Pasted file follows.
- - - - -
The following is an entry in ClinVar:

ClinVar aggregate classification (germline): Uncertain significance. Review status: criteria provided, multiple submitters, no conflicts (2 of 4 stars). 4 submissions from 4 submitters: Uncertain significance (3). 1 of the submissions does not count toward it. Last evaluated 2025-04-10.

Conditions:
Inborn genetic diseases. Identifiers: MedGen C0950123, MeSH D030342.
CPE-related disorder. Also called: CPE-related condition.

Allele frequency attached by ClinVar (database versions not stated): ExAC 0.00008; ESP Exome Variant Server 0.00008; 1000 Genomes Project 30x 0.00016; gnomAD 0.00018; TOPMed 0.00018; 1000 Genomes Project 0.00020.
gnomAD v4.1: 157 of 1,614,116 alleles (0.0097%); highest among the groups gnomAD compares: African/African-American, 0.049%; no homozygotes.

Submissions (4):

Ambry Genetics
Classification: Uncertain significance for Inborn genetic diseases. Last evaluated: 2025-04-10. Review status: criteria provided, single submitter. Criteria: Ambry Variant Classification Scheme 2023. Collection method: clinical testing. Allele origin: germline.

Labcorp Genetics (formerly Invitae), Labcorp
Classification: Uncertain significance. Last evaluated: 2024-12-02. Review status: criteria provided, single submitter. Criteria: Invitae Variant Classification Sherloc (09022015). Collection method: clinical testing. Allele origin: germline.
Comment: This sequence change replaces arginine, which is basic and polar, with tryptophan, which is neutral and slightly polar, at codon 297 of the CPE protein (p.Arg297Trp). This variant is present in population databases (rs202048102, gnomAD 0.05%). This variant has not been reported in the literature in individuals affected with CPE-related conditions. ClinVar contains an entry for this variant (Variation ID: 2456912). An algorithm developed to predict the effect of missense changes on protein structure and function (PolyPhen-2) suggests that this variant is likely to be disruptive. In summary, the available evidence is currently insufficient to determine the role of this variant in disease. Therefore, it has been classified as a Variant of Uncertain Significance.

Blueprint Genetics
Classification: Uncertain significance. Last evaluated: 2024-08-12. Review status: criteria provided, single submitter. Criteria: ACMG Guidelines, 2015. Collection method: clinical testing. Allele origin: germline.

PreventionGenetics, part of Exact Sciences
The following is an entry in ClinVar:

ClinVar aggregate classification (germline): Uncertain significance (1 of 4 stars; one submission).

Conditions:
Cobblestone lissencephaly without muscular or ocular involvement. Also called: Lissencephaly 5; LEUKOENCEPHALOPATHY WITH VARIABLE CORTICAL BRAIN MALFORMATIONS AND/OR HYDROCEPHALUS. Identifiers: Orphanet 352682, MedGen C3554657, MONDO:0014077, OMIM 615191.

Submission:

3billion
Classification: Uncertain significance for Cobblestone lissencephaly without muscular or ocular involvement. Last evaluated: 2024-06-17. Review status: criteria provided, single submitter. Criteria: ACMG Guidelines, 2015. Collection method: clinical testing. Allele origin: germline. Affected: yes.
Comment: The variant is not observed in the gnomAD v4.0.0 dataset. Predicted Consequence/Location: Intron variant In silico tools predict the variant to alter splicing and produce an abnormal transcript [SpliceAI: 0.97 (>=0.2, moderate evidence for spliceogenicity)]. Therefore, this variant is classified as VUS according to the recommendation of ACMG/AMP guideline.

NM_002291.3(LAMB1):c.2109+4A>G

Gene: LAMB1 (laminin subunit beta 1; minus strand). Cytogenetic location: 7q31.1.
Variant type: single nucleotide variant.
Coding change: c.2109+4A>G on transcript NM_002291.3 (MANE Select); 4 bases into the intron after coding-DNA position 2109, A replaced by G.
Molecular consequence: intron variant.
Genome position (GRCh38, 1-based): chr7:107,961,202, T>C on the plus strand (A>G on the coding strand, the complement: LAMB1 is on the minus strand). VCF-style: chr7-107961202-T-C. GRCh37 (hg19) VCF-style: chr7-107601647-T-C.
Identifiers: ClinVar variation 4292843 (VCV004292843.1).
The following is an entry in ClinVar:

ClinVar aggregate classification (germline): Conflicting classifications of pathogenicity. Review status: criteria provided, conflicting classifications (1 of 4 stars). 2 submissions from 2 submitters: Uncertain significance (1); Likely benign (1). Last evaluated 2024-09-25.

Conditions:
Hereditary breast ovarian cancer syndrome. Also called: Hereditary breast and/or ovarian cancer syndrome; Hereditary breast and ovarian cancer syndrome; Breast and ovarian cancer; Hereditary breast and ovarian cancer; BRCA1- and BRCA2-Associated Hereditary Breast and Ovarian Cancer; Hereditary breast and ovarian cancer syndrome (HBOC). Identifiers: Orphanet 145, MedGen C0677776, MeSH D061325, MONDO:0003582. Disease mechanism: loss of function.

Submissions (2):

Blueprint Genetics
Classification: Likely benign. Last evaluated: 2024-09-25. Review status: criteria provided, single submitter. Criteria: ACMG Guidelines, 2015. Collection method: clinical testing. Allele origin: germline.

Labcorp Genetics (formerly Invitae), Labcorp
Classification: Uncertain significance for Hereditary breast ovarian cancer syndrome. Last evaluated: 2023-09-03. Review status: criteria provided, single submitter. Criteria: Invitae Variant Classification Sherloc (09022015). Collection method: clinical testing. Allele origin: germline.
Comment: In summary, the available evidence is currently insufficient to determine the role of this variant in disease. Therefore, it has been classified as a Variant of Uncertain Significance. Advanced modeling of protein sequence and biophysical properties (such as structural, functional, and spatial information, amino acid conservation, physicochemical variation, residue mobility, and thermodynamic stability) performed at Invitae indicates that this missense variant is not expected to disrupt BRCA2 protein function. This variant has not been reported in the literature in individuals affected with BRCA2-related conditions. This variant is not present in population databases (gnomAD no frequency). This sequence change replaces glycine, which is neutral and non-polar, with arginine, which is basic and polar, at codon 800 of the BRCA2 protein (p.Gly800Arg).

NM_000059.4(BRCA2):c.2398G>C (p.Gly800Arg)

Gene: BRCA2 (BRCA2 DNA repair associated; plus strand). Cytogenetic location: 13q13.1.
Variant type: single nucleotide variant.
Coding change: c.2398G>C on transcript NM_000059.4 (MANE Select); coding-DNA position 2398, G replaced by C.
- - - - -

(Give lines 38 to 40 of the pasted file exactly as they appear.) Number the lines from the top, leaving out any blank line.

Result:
Classification: Likely benign. Last evaluated: 2024-09-25. Review status: criteria provided, single submitter. Criteria: ACMG Guidelines, 2015. Collection method: clinical testing. Allele origin: germline.

Labcorp Genetics (formerly Invitae), Labcorp
Classification: Uncertain significance for Hereditary breast ovarian cancer syndrome. Last evaluated: 2023-09-03. Review status: criteria provided, single submitter. Criteria: Invitae Variant Classification Sherloc (09022015). Collection method: clinical testing. Allele origin: germline.